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Two million steps through history

At its heart, this very readable book is about the people McCarron encounters

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The Land Beyond: A Thousand Miles on Foot through the Heart of the Middle East

By Leon McCarron, IBTauris, 288 pages, $21


“A hiker climbing a hill in the rain with his head down is unlikely to be a thief or a murderer, and the way in which they are exposing themselves to the world around them draws kindness and compassion. It is one of the many reasons to travel on foot.” Having explained himself, Leon McCarron sets off from occupied Jerusalem, taking the first of his “2 million-odd steps”.

His epic foot journey takes him to Jericho, Nablus, Jenin in the occupied West Bank, on to Amman, Petra, Wadi Rum, and Aqaba in Jordan, and culminates in Mount Sinai in Egypt.

McCarron, a Northern Irish writer, filmmaker and speaker is not new to this sort of thing. He is a Fellow of the Royal Geographical Society, and specialises in long-distance, “human-powered” expeditions. Prior to his Middle Eastern adventure, he has cycled from New York to Hong Kong, walked 4,800kms across China, trekked 1,600kmsthrough the Rub Al Khali (the Empty Quarter) in the Arabian peninsula, and travelled along Iran’s longest river. And yes, he also rode a horse across Argentina, following the Santa Cruz River in the footsteps of Charles Darwin.

In the occupied West Bank, McCarron travels along a series of ancient walking trails, which once constituted trade and pilgrimage routes. As he chugs along, McCarron also gives the reader a lesson in the modern geopolitics of the region, through the people he encounters along the way. “You are British?” a lanky teenager enquires of him. When McCarron replies in the affirmative, the boy retorts: “Ah, you gave away our country.”

Alas, though McCarron clearly sympathises with Palestinians living under Israeli occupation in the West Bank, he doesn’t seem to fully appreciate the scale of the injustice that has befallen them.

At the time of his travels in the occupied West Bank, tensions are particularly high, with ongoing Palestinian knife attacks against the occupation army, and typically Israeli heavy-handed retaliation. One Palestinian man confides in McCarron that they can’t even put their hands in their pockets to reach for a mobile phone, in case it is mistaken for reaching for a knife. McCarron clearly gives us the Palestinian perspective of the situation. But when he follows it up with the Israeli version, in which heavily armed soldiers of an occupation force, “with body armour and … M-16 assault rifles” appear “nervous, and it was hard to blame them”, he falls into the trap of blaming both sides equally. There doesn’t seem to the appreciation that one side is the occupier, and the other, the occupied. One side is armed to the teeth, and the other side has knives and stones.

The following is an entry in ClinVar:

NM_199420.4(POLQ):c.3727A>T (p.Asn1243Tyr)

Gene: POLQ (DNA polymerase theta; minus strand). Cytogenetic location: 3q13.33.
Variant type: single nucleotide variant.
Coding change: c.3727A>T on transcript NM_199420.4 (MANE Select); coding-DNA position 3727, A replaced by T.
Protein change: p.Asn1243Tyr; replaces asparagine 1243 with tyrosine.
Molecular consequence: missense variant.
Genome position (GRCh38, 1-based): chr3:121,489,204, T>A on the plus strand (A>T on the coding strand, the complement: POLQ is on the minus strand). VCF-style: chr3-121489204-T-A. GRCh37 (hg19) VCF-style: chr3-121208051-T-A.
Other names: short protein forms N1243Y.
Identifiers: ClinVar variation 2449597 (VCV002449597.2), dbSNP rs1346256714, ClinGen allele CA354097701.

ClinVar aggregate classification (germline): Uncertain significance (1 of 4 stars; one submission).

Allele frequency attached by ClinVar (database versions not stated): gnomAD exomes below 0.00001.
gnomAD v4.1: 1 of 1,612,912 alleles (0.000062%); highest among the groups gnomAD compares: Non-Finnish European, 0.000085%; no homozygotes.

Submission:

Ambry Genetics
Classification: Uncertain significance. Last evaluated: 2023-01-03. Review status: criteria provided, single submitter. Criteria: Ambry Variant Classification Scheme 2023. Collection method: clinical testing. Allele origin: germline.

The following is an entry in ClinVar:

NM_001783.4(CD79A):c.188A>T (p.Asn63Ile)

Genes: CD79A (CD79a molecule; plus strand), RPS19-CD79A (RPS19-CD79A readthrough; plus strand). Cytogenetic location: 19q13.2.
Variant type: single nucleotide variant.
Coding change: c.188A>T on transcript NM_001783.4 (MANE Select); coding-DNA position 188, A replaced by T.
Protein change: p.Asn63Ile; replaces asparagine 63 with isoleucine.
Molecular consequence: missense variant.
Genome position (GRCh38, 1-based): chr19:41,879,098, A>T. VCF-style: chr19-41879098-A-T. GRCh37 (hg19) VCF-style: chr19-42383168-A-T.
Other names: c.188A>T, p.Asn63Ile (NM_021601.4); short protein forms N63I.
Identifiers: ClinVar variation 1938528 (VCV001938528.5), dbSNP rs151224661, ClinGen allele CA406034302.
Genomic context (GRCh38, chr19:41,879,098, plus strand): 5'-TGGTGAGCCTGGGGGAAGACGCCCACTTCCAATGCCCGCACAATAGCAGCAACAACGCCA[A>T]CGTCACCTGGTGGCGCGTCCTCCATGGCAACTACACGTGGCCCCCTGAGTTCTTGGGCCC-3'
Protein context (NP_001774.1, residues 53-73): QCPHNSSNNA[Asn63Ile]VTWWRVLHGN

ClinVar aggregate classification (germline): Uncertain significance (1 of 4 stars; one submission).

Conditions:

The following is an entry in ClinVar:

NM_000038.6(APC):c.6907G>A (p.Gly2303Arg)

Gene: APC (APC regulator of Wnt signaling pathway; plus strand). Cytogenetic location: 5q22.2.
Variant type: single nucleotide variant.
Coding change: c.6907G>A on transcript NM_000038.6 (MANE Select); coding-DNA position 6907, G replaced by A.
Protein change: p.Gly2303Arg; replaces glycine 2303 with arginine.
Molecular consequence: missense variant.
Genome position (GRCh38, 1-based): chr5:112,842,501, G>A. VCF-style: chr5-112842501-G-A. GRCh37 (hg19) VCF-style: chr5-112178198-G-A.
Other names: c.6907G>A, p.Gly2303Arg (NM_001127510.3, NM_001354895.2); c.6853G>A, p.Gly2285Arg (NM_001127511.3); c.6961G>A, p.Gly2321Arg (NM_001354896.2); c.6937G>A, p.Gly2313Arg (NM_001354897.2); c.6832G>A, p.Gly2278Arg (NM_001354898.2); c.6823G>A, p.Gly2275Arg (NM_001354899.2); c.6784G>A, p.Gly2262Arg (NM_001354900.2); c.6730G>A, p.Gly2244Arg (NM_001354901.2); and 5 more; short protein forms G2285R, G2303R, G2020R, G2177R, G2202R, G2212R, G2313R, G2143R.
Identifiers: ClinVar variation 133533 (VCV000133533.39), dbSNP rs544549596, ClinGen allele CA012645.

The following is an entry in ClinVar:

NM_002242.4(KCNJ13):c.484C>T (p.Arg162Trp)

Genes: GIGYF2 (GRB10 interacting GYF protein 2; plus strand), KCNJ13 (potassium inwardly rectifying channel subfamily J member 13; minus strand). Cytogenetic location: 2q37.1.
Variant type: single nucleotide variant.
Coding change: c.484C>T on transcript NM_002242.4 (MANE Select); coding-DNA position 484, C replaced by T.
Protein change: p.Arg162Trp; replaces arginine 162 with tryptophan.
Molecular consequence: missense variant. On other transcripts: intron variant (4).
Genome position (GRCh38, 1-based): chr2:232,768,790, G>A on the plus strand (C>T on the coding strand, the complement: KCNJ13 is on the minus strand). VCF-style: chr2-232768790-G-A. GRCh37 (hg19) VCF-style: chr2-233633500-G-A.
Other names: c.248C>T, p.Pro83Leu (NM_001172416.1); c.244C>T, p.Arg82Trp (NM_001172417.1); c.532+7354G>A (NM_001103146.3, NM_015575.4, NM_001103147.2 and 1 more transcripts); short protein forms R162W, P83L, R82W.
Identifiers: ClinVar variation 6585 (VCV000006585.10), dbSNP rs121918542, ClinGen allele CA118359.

One of the more interesting people and communities he encounters in this ancient land are the Samaritans, who have always lived in this land, and are not Muslim, Christian or Jewish. With names like Anwar Cohen, they carry both Israeli passports and Palestinian IDs. With a few hundred souls, it’s one of the world’s tiniest religious communities, and is gradually dying out.

In Jordan, he enjoys the wonders of Petra and the awe-inspiring landscapes of the deserts and the canyons. His encounters with the Bedouin of Petra and his description of Bedouin society will be instantly recognisable to any reader who has spent time there. He visits the ruins of Hellenic citadels and treks through the vastness of Wadi Rum, with his Jordanian sojourn culminating in Aqaba on the Red Sea.

In light of shocking recent events in Northern Sinai, McCarron’s rapid post-9/11 history of the Egyptian region provides some background for those trying to make sense of it all. And his hike through this arid, little-understood region is one of the most gripping parts of this book.

The rewards of taking this 1,600kms journey by foot are clear to see: He wouldn’t have met the same people and wouldn’t have explored the same landscapes and societies had he driven across the Holy Land. And the book would not have been the same. Also, McCarron has a conversational, engaging writing style; as you read the book, you get the feeling that you are walking alongside him.

At its heart, this very readable book is about the people McCarron encounters in his remarkable journey. As he puts it, “In my head, I was building up a map of the journey, but one that was not based on landmarks; instead, I had a representation of the walk through faces, conversations and acts of kindness.”

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